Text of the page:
One of the Pittsburgh Cycle plays, this takes place during the Great Depression as a family struggles to survive against difficult odds. The dreams of the family center around an old family heirloom, a piano that appears to be responsible for a great deal of their grief. The struggle between a brother and sister who each claim half ownership of the instrument is complicated by the presence of a ghost that one can see and the other can't. The characters struggle with identity, their ideas of self-worth, and even their religious views as they play a tug-of-war over the eventual disposition of the piano. The strong female character gives Wilson a chance to speak for equality of the sexes as well as the races, but even within that, the characters struggle with uncertainty. The author does not cave in to a pressure common on all writers and wrap everything up neatly; the ending is left with a level of ambiguity that allows the reader to wonder what will become of the characters. ( )
  Devil_llama | Jun 23, 2013 |
The Piano Lesson takes place in 1930s Pittsburgh (and is actually the fourth play in Wilson's series The Pittsburgh Cycle), at the home of Doaker, his widowed niece Berniece, and her daughter Maretha. Berniece's brother Boy Willie is in need of some money so he and his friend Lymon come up from the south to sell a truckload of watermelons and negotiate the sale of a family heirloom, an intricately carved piano. Boy Willie has a chance to buy the land that their family had worked as slaves, if he can just get enough money together. But the piano has a history that makes it un-sellable in Berniece's eyes. The conflict between the brother and sister and the ghosts of the past and the present give this play a tension and presence that you can feel through the pages. It is pretty easy to see why The Piano Lesson won the Pulitzer Prize for Drama...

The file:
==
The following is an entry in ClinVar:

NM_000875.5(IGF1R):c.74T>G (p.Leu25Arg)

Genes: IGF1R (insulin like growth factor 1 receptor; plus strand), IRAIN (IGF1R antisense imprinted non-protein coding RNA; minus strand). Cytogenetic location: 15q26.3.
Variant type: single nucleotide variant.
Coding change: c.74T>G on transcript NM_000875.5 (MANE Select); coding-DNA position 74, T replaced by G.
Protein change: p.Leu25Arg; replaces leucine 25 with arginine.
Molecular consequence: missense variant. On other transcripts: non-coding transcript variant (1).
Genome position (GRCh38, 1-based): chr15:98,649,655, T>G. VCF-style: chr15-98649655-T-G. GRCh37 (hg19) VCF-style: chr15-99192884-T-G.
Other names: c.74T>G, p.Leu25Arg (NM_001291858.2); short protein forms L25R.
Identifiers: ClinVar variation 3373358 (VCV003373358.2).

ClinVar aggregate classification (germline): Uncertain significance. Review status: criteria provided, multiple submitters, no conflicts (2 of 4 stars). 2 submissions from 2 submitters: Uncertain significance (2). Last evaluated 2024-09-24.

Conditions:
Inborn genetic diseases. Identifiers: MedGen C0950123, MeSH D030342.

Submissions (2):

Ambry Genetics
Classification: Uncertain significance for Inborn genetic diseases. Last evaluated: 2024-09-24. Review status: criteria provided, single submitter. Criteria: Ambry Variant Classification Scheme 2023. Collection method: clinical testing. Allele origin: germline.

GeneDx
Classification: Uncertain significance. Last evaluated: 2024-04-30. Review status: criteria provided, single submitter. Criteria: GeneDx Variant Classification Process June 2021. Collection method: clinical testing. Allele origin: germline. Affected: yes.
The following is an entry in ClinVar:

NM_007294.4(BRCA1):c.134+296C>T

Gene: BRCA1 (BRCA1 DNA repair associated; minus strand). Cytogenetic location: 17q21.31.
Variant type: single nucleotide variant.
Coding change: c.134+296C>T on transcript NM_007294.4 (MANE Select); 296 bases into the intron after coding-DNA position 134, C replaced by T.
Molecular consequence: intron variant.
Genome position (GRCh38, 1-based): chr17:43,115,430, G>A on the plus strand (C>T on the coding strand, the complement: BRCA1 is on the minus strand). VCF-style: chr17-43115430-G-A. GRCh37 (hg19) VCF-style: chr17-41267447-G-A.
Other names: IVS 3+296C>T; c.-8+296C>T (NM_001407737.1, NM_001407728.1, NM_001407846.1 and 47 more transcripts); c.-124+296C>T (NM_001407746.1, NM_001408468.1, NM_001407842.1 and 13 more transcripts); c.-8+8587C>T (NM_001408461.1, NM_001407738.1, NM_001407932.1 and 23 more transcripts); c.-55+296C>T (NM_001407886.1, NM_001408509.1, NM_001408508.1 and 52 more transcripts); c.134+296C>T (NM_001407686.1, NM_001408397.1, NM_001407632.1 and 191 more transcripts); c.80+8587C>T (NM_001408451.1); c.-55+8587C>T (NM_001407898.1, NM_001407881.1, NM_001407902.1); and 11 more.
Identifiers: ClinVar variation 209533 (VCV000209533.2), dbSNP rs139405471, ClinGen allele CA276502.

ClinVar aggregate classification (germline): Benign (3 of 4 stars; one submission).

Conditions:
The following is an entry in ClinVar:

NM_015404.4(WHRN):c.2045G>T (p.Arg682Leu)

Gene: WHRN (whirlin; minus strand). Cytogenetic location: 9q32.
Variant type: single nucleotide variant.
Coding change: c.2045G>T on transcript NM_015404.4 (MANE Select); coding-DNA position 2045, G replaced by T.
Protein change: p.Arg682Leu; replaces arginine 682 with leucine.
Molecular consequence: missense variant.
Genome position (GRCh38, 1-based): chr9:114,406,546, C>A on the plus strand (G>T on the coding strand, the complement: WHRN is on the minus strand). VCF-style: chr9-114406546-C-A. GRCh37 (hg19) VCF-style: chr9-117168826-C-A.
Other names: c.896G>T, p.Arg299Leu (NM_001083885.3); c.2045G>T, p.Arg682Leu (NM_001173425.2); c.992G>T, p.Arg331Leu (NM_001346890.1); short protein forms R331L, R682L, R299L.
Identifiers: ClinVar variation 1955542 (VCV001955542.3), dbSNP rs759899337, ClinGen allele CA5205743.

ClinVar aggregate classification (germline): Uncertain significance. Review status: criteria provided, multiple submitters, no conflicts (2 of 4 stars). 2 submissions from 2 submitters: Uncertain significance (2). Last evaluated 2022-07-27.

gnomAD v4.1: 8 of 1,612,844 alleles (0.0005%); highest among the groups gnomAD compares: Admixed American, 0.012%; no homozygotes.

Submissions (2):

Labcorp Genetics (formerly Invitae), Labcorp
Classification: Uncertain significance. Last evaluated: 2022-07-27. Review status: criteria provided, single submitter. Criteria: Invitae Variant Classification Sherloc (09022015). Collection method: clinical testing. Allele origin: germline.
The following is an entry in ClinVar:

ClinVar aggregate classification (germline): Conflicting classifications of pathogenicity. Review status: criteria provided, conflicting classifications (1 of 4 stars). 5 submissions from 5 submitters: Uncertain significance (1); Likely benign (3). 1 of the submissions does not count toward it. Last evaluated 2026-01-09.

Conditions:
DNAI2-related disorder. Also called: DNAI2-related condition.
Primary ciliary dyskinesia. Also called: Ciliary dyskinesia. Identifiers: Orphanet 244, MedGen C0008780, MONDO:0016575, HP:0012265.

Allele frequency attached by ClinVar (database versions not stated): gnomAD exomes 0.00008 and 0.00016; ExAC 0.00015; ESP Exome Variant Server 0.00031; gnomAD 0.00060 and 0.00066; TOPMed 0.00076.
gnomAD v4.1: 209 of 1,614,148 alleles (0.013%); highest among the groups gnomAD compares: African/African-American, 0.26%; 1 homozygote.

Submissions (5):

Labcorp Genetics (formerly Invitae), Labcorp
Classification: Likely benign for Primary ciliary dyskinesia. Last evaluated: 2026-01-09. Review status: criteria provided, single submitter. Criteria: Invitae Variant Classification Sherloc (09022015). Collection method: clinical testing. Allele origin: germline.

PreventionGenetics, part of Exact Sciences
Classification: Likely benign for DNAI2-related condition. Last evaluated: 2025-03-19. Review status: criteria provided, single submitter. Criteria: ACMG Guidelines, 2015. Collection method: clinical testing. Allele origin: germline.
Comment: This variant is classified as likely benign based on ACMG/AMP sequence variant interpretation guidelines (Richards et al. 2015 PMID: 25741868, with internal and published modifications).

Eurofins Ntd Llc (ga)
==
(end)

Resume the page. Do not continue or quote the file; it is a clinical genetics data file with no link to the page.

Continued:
[full review here: http://spacebeer.blogspot.com/2010/01/piano-lesson-by-august-wilson-1990.html ] ( )
1 vote kristykay22 | Jan 15, 2010 |
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(Boy Willie): I’m going to tell you the way I see it. The only thing that make that piano worth something is them carvings Papa Willie Boy put on there. That’s what make it worth something. That was my great granddaddy. Papa Boy Charles brought that piano into the house. Now, I’m supposed to build on what they left me. You can’t do nothing with that piano sitting up here in the house. That’s just like if I let them watermelons sit out there and rot. I’d be a fool. Alright now, if you say to me, Boy Willie, I’m using that piano. I give out lessons on it and that help me make my rent or whatever. Than that be something else. I’d have to go on and say, well Berniece using that piano. She building on it. Let her go on and use it. I got to find another way to get Sutter’s land. But Doaker say you ain’t touched that piano the whole time it’s been up here. So why you wanna stand in my way?
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August Wilson has already given the American theater such spell-binding plays about the black experience in 20th-century America as Ma Rainey's Black Bottom, Joe Turner's Come and Gone, and the Pulitzer Prize-winning, Fences. In his second Pulitzer Prize-winner, The Piano Lesson, Wilson has fashioned his most haunting and dramatic work yet. At the heart of the play stands the ornately carved upright piano which, as the Charles family's prized, hard-won possession, has been gathering dust in the parlor of Berniece Charles's Pittsburgh home. When Boy Willie, Berniece's exuberant brother, bursts into her life with his dream of buying the same Mississippi land that his family had worked as slaves, he plans to sell their antique piano for the hard cash he needs to stake his future. But Berniece refuses to sell, clinging to the piano as a reminder of the history that is their family legacy. This dilemma is the real "piano lesson," reminding us that blacks are often deprived both of the symbols of their past and of opportunity in the present.… (more)